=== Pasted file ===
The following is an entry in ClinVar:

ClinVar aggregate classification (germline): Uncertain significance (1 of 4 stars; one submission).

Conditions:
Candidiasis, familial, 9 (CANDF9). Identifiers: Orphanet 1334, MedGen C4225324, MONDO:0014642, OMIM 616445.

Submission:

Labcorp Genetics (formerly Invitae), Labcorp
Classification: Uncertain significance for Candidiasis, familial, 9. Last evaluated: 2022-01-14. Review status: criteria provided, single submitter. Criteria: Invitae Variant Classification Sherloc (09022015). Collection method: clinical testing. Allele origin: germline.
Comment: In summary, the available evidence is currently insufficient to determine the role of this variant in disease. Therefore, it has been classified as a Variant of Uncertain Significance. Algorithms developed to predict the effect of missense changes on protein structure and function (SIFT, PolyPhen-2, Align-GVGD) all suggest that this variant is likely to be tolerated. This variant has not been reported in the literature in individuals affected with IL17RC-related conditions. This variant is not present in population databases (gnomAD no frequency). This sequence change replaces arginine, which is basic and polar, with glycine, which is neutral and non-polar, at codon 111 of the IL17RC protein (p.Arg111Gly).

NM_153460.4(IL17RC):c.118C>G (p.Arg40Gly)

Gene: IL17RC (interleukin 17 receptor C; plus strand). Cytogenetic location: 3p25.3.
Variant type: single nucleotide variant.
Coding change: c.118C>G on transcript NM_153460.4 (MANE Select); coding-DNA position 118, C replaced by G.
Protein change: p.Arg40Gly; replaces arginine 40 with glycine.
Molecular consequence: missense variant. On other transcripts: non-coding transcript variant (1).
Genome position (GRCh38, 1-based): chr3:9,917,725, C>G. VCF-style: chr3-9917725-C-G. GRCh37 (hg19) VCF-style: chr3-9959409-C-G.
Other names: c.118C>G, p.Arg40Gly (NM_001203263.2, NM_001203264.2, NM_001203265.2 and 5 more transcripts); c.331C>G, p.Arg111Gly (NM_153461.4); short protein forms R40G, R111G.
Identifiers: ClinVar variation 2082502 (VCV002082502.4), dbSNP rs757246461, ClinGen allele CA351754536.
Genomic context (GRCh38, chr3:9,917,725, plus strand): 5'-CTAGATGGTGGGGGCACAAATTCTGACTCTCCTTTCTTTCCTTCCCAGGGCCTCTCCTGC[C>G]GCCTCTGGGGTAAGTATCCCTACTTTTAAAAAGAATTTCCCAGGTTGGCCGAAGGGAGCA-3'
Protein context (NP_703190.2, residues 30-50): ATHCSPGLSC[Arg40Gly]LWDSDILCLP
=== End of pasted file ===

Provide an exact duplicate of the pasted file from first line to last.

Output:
The following is an entry in ClinVar:

ClinVar aggregate classification (germline): Uncertain significance (1 of 4 stars; one submission).

Conditions:
Candidiasis, familial, 9 (CANDF9). Identifiers: Orphanet 1334, MedGen C4225324, MONDO:0014642, OMIM 616445.

Submission:

Labcorp Genetics (formerly Invitae), Labcorp
Classification: Uncertain significance for Candidiasis, familial, 9. Last evaluated: 2022-01-14. Review status: criteria provided, single submitter. Criteria: Invitae Variant Classification Sherloc (09022015). Collection method: clinical testing. Allele origin: germline.
Comment: In summary, the available evidence is currently insufficient to determine the role of this variant in disease. Therefore, it has been classified as a Variant of Uncertain Significance. Algorithms developed to predict the effect of missense changes on protein structure and function (SIFT, PolyPhen-2, Align-GVGD) all suggest that this variant is likely to be tolerated. This variant has not been reported in the literature in individuals affected with IL17RC-related conditions. This variant is not present in population databases (gnomAD no frequency). This sequence change replaces arginine, which is basic and polar, with glycine, which is neutral and non-polar, at codon 111 of the IL17RC protein (p.Arg111Gly).

NM_153460.4(IL17RC):c.118C>G (p.Arg40Gly)

Gene: IL17RC (interleukin 17 receptor C; plus strand). Cytogenetic location: 3p25.3.
Variant type: single nucleotide variant.
Coding change: c.118C>G on transcript NM_153460.4 (MANE Select); coding-DNA position 118, C replaced by G.
Protein change: p.Arg40Gly; replaces arginine 40 with glycine.
Molecular consequence: missense variant. On other transcripts: non-coding transcript variant (1).
Genome position (GRCh38, 1-based): chr3:9,917,725, C>G. VCF-style: chr3-9917725-C-G. GRCh37 (hg19) VCF-style: chr3-9959409-C-G.
Other names: c.118C>G, p.Arg40Gly (NM_001203263.2, NM_001203264.2, NM_001203265.2 and 5 more transcripts); c.331C>G, p.Arg111Gly (NM_153461.4); short protein forms R40G, R111G.
Identifiers: ClinVar variation 2082502 (VCV002082502.4), dbSNP rs757246461, ClinGen allele CA351754536.
Genomic context (GRCh38, chr3:9,917,725, plus strand): 5'-CTAGATGGTGGGGGCACAAATTCTGACTCTCCTTTCTTTCCTTCCCAGGGCCTCTCCTGC[C>G]GCCTCTGGGGTAAGTATCCCTACTTTTAAAAAGAATTTCCCAGGTTGGCCGAAGGGAGCA-3'
Protein context (NP_703190.2, residues 30-50): ATHCSPGLSC[Arg40Gly]LWDSDILCLP